The flexor muscles are on the fleshy belly side of the forearm and attach to the bony prominence of the elbow closest to your body (medial epicondyle), to the two bones of the forearm and to the connective tissue between them. The finger flexors are arranged in two layers between and under the wrist flexors. The wrist flexors are arranged like the bread of a sandwich on either side of the forearm closest to the two bones (radius and ulna). The pronator teres and some of the finger flexors are nestled in the middle like the sandwich filling with the remainder of the finger flexors spread underneath.
The function of the finger flexors is to close the hand (or individual fingers) around an object or to make a fist. The superficial layer is more specific to the middle joint of the fingers and the deep layer to the tip joint, but they assist each other. The function of the wrist flexors is to bend the hand toward the forearm (flexion) or to the right and left (deviation). Wrist and finger flexors assist each other and they all work together in forceful gripping motions. Even the extensor muscles get involved in these actions.
Symptoms of dysfunction occur when using scissors or pruners, especially when forceful or repeated use is required. Any cupping motion like squeezing a hair clip can be painful. Gripping a mouse can cause chronic tension. Drying hair using a brush and hair dryer can affect both hands and arms. Pulling weeds can be painful or any strong pulling and twisting motion with the hands in construction, even twisting a sticky doorknob. Driving when tense, gripping the steering wheel with a flexed wrist can aggravate the muscles.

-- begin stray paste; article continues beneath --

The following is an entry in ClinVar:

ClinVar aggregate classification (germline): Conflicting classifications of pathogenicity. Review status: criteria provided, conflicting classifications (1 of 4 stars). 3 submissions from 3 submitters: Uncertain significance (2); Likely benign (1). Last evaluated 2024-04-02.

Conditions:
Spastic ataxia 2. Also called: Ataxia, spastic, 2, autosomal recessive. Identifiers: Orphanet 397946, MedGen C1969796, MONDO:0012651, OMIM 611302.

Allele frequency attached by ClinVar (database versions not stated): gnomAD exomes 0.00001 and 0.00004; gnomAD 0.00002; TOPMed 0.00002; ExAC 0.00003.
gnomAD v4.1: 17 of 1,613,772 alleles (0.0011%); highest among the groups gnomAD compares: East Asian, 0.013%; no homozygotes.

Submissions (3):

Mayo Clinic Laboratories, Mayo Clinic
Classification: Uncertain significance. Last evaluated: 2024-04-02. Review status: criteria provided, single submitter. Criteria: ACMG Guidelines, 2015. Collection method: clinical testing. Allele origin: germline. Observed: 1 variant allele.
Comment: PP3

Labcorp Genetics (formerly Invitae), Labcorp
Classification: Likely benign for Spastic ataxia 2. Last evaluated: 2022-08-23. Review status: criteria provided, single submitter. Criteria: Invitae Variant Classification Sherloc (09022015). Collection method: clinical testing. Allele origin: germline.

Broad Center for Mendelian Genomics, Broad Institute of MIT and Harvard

Local pain from these muscles can be generated by dysfunction or injury to the muscles themselves, systemic factors like lack of blood or oxygen, toxic pain from accumulated chemicals and waste or irritation of the ulnar nerve near the elbow.
Dysfunction would be from spasm, weakness, and hyperactivity, but mostly from Trigger Points (TrPs). Referred pain from these hypersensitive nodules in the finger flexors goes down into the individual fingers and can feel like it’s shooting out the fingertips. TrP pain from the wrist flexors is felt mostly along the inner crease or sides of the wrist. Other symptoms are a weak or painful grip, pain bending the wrist, “golf (inner) elbow,” difficulty bending the fingers and “trigger finger” or “locking finger.” Referred pain can also come from the pectoralis minor, latissimus dorsi and serratus posterior superior muscles of the upper body.
In making decisions about the causes of a patient’s arm and hand pain, local dysfunction should be differentiated from Trigger Point symptoms, but both are usually present simultaneously.